Wellman’s Wild Bunch: “Yellow Sky”

William Wellman directed many serious films (The Ox-Bow Incident, The Story of G.I. Joe, Nothing Sacred) as well as superficial but pleasurable pop pictures like Yellow Sky, a 1948 Western wherein a band of thieves muscles in to take advantage of someone else’s gold claim.  The someone else is Anne Baxter‘s “Mike” (a nickname for a very pretty tomboy) and her grandfather (James Barton), certainly not a match for six armed lawbreakers.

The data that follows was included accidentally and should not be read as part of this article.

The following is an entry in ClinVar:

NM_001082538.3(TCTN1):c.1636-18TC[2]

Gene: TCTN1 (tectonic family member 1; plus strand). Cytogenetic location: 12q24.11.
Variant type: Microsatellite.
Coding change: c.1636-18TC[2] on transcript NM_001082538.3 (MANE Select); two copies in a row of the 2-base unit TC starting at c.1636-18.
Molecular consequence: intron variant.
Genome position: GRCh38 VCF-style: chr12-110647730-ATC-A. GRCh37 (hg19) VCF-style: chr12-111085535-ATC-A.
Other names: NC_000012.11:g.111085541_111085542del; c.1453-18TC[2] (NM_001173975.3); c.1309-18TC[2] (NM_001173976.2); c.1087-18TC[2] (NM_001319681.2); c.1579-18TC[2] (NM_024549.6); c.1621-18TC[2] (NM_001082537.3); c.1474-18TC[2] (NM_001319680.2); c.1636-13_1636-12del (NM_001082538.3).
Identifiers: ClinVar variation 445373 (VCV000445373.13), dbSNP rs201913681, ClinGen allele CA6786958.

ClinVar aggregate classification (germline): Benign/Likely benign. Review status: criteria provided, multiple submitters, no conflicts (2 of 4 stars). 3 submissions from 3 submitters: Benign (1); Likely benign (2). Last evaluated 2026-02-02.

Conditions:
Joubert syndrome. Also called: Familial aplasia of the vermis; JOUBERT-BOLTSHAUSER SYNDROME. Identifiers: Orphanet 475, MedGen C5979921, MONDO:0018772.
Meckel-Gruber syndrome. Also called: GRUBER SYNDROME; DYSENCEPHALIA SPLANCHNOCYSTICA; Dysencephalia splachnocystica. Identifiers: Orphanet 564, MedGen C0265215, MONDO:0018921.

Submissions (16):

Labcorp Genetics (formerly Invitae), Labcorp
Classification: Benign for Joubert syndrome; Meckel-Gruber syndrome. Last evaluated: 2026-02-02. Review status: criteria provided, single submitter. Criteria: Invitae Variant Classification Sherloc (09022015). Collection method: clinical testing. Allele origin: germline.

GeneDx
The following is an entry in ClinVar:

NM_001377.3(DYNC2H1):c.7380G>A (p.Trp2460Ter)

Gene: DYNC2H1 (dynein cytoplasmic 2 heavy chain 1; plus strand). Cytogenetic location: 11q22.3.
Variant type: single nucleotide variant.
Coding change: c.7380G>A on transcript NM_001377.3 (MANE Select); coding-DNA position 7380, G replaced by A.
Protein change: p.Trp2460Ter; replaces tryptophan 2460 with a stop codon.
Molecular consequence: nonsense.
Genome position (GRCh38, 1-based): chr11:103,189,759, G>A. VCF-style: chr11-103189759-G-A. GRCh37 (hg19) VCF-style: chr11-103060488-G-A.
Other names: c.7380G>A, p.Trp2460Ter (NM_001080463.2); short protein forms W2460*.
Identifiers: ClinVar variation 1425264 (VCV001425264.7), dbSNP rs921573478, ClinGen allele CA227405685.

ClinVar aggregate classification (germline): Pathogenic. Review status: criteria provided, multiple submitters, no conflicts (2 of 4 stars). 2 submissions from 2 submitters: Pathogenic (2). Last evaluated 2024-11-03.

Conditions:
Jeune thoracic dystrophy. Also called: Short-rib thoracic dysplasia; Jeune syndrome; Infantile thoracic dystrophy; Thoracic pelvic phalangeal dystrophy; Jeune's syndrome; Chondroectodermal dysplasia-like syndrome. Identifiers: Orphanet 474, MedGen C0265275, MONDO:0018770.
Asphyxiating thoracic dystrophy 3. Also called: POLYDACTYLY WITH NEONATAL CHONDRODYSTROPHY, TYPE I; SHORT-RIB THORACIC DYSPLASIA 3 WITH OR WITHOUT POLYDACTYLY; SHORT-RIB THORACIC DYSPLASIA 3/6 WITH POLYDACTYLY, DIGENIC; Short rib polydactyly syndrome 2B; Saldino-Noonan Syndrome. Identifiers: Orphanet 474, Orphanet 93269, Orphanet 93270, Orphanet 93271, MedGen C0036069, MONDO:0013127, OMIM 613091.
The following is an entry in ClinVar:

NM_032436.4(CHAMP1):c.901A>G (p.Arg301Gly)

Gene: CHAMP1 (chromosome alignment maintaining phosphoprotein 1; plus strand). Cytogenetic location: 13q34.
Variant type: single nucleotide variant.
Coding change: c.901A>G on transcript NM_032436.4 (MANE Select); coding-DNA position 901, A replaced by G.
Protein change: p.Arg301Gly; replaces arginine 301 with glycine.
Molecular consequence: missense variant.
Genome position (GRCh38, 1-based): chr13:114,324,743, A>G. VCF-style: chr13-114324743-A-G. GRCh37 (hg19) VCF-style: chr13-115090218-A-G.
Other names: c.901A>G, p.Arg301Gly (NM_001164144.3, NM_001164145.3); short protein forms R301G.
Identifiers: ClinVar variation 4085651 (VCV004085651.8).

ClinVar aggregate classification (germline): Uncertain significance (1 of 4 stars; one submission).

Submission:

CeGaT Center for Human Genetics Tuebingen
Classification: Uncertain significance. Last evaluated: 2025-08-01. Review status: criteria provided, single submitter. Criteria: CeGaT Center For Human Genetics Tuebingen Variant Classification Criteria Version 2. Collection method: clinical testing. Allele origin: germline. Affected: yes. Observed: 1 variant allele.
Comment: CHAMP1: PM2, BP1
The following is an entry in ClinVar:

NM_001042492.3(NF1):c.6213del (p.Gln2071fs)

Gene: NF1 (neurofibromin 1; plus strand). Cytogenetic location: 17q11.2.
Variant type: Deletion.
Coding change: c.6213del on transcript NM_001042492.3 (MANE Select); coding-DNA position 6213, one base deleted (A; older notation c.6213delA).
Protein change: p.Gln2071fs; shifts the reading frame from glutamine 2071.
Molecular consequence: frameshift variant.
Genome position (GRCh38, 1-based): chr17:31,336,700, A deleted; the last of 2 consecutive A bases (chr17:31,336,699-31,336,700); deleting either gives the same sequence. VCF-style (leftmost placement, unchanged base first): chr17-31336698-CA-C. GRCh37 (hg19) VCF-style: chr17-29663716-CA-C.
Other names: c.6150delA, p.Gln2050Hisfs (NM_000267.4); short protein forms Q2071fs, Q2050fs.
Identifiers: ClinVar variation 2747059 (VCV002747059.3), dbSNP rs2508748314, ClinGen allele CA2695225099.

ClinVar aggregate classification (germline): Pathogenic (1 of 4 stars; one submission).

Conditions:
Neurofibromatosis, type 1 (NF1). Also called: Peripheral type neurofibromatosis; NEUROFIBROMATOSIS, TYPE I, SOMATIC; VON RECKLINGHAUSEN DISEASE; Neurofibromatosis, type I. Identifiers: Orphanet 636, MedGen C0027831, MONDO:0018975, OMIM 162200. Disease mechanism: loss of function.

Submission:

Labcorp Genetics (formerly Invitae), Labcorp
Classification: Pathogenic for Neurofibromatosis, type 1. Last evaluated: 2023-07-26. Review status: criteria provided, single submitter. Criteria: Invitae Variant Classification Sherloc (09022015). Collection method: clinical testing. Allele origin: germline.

Wellman’s wild bunch, filmed in long shots on parched earth, snub and pound each other until real schisms develop.  Gregory Peck is somewhat miscast as an outlaw, but at least his character grows in nobility.  He gives the same dad-gum performance, though, that he gave in every movie.  Lamar Trotti’s script is colorful and integrated.  All the same, it is hardly edifying that the film implies that what will set a young woman on the right path is being tackled and smooched, yea, even by a thief.  We’re grateful the smoocher is not a rapist.

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